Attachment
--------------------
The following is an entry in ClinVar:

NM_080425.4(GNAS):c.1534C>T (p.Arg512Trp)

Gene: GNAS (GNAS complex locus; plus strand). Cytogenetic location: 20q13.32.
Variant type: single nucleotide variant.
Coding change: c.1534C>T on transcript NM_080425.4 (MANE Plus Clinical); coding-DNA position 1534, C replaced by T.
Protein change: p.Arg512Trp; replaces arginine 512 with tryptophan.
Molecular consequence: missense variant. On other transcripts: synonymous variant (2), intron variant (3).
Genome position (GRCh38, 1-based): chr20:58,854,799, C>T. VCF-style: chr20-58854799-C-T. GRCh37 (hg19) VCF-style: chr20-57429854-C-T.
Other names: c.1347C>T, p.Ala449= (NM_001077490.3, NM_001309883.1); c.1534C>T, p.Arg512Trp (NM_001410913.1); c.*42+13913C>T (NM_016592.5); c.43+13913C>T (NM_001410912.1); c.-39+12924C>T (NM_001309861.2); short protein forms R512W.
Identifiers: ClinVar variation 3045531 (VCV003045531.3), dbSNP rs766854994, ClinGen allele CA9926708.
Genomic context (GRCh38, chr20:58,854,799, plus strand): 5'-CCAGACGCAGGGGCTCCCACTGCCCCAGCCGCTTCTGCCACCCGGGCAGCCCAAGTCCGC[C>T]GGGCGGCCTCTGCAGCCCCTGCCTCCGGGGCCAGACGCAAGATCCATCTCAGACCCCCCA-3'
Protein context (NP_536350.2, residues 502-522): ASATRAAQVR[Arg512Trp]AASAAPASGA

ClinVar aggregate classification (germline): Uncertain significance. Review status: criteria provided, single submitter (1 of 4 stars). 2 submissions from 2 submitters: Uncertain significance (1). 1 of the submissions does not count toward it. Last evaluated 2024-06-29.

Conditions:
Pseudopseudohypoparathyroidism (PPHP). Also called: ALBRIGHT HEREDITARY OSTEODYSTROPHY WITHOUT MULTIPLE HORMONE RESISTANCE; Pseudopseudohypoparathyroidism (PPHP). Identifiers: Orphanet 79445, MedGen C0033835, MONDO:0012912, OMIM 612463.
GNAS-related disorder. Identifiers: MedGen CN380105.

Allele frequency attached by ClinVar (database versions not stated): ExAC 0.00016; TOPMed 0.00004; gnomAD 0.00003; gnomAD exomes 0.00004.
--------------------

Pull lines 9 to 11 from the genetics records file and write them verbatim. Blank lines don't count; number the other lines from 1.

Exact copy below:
Other names: c.1347C>T, p.Ala449= (NM_001077490.3, NM_001309883.1); c.1534C>T, p.Arg512Trp (NM_001410913.1); c.*42+13913C>T (NM_016592.5); c.43+13913C>T (NM_001410912.1); c.-39+12924C>T (NM_001309861.2); short protein forms R512W.
Identifiers: ClinVar variation 3045531 (VCV003045531.3), dbSNP rs766854994, ClinGen allele CA9926708.
Genomic context (GRCh38, chr20:58,854,799, plus strand): 5'-CCAGACGCAGGGGCTCCCACTGCCCCAGCCGCTTCTGCCACCCGGGCAGCCCAAGTCCGC[C>T]GGGCGGCCTCTGCAGCCCCTGCCTCCGGGGCCAGACGCAAGATCCATCTCAGACCCCCCA-3'